JPMorgan Chase has opened a lounge in Decentraland, as the biggest bank in the US looks to capitalize on what it says is "limitless" opportunity in the virtual world known as the metaverse.
In Decentraland, one of the most popular metaverses, the bank's Onyx lounge resides in Metajuku, a virtual version of Tokyo's Harajuku shopping district. A tiger wanders the first floor, and a picture of the bank's boss Jamie Dimon hangs on the wall. A winding staircase leads to the second floor, where a person's avatar can watch experts talk about the crypto market.
JPMorgan's new footprint in virtual real estate coincided with the bank's release of a white paper on opportunities in the metaverse — a market which it said could eventually generate $1 trillion in annual revenues.
While the definition of the metaverse is loose, it's generally considered to be a virtual world where people can interact, attend events, and explore, as digital avatars of themselves.
In a tweet, Christine Moy, the global head of Liink, Crypto & the Metaverse for JPMorgan, said the bank wrote the paper to "help clients cut through the noise and highlight what we would love to see built or scaled next in commercial infrastructure, tech, privacy & identity, workforce, and social governance," in the metaverse.
For example, the bank sees expanded virtual real estate ownership and decentralized autonomous organizations (DAOs) eventually being the financial arm for those purchases.
In just six months in 2021, the average price of a parcel of virtual land doubled to $12,000 from $6,000, the report noted. JPMorgan also sees a new workforce and more virtual concerts like Ariana Grande's.
"We are now at an inflection point, where it seems that not a day goes by without a company or celebrity announcing that they are building a presence in a virtual universe," the report said.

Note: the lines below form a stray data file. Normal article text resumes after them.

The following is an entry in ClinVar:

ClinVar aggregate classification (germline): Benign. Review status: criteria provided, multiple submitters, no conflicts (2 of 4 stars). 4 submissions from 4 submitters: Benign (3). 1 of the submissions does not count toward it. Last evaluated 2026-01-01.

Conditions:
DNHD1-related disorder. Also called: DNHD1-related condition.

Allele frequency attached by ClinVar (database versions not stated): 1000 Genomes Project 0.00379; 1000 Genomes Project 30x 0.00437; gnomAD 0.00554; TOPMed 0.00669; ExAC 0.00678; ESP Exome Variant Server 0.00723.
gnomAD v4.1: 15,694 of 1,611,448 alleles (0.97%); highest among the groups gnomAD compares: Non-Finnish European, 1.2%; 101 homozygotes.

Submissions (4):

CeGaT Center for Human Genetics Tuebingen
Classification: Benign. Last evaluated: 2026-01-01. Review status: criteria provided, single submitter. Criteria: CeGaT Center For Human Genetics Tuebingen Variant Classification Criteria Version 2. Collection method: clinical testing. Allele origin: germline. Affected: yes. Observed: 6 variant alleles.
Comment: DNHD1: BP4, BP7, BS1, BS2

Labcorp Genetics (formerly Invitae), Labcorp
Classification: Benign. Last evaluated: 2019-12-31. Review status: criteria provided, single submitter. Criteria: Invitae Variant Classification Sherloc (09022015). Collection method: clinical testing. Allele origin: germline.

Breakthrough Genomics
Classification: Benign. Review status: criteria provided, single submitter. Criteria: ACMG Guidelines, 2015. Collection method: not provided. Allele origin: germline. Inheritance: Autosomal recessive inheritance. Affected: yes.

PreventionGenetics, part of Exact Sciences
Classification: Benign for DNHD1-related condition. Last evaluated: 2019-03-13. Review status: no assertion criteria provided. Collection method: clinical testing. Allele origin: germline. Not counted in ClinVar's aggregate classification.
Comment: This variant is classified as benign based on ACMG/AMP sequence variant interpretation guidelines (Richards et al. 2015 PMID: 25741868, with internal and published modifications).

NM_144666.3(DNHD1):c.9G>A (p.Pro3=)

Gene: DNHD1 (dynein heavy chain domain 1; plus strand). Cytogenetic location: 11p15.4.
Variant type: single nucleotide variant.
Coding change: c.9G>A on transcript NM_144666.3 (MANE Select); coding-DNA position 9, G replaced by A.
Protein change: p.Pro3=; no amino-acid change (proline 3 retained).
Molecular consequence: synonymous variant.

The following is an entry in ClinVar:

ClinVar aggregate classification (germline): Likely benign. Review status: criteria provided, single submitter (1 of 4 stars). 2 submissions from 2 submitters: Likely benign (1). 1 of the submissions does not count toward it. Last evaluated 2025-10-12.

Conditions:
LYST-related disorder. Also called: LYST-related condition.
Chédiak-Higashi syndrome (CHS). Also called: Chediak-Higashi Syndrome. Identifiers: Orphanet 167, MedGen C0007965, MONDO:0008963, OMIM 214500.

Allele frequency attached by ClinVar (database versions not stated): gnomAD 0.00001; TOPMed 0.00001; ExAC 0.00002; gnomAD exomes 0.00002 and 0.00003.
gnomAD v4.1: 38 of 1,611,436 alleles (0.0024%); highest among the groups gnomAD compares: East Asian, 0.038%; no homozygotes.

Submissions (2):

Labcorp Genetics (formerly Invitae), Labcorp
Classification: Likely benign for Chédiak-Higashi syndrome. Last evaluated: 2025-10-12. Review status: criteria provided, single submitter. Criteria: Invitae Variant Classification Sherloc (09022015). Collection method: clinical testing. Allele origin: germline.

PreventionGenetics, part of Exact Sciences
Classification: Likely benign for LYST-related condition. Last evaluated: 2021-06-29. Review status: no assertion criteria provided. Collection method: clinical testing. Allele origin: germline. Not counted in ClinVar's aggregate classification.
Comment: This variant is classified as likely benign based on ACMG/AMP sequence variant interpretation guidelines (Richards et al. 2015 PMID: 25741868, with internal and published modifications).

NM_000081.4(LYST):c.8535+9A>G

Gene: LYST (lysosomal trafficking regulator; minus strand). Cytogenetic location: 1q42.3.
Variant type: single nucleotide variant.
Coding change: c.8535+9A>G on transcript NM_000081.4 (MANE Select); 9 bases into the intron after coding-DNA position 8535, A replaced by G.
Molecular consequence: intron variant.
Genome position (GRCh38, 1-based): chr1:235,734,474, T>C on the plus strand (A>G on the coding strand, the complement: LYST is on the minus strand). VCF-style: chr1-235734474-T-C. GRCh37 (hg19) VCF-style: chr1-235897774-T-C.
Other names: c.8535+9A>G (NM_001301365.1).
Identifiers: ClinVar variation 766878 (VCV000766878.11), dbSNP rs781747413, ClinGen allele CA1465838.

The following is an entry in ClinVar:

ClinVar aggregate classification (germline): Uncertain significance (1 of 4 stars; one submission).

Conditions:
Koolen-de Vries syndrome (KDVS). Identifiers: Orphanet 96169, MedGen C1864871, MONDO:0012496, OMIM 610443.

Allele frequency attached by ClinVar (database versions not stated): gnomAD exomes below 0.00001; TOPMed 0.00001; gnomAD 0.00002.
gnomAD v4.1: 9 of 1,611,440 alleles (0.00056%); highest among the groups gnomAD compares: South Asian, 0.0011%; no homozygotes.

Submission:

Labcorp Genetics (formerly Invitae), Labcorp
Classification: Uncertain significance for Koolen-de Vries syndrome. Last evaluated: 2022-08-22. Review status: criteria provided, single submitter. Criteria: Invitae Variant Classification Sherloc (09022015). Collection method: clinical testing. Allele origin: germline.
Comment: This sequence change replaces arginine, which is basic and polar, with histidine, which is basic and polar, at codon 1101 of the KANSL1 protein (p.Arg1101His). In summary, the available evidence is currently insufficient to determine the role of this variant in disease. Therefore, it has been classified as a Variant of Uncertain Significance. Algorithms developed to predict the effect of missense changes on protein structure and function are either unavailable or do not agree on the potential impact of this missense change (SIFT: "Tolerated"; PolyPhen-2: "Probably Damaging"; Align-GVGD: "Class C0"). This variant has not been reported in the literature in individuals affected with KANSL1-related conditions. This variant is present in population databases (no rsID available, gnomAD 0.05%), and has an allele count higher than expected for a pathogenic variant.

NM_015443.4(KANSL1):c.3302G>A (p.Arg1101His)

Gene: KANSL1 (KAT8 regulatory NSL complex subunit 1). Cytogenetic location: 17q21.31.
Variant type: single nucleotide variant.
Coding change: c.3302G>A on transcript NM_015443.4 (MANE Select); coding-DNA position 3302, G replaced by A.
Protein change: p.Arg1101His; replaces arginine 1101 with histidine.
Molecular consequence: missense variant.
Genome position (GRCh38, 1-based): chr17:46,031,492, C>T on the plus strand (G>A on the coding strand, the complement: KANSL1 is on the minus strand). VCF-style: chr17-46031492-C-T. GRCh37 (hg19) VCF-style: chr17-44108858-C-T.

Hype around the metaverse jumped after the company formerly known as Facebook rebranded to Meta as a sign of its push into virtual worlds, JPMorgan said, noting the price of tokens backing metaverses like Decentraland, the Sandbox, and Somnium Space surged following the announcement. Other companies, such as Microsoft and Nike, have also sought to capitalize on metaverse potential.
As well as the unveiling of the Onyx lounge (the name refers to the bank’s suite of permissioned Ethereum-based services), JPMorgan also released a paper exploring how businesses can find opportunities in the metaverse.
With the mainstream acceptance of things like non-fungible tokens (NFT), the past year has seen a breathless advance into the metaverse, a catch-all for immersive gaming, world-building and entertainment, fueled by integrated commerce applications. In January, electronics giant Samsung opened a version of its New York store in Decentraland, and in November Barbados established a metaverse embassy, also in Decentraland.
JPMorgan begins its assessment of “metanomics” by pointing out that the average price of a parcel of virtual land doubled in the latter half of 2021, jumping from $6,000 in June to $12,000 by December across the four main Web 3 metaverse sites: Decentraland, The Sandbox, Somnium Space and Cryptovoxels.
“In time, the virtual real estate market could start seeing services much like in the physical world, including credit, mortgages and rental agreements,” said the JPMorgan report. It added that decentralized finance (DeFi) collateral management could well come into play, and that rather than traditional finance companies this could be done by decentralized autonomous organizations (DAO).
Work in the metaverse will also be gainful, said the report, pointing to a range of entertainment providers, as well as apps like RTFKT, a virtual shoe designer recently acquired by Nike. Another big spend will likely be on advertising, the bank said, citing a prediction that in-game ad spending is set to reach $18.41 billion by 2027.
The JPMorgan paper attempted to illustrate the metaverse hype versus the reality, stating that many areas need to improve. These include the overall user experience and performance of avatars, as well as commercial infrastructure.
“We believe the existing virtual gaming landscape (each virtual world with its own population, GDP, in-game currency and digital assets) has elements that parallel the existing global economy,” according to the bank report. “This is where our long-standing core competencies in cross-border payments, foreign exchange, financial assets creation, trading and safekeeping, in addition to our at-scale consumer foothold, can play a major role in the metaverse.”
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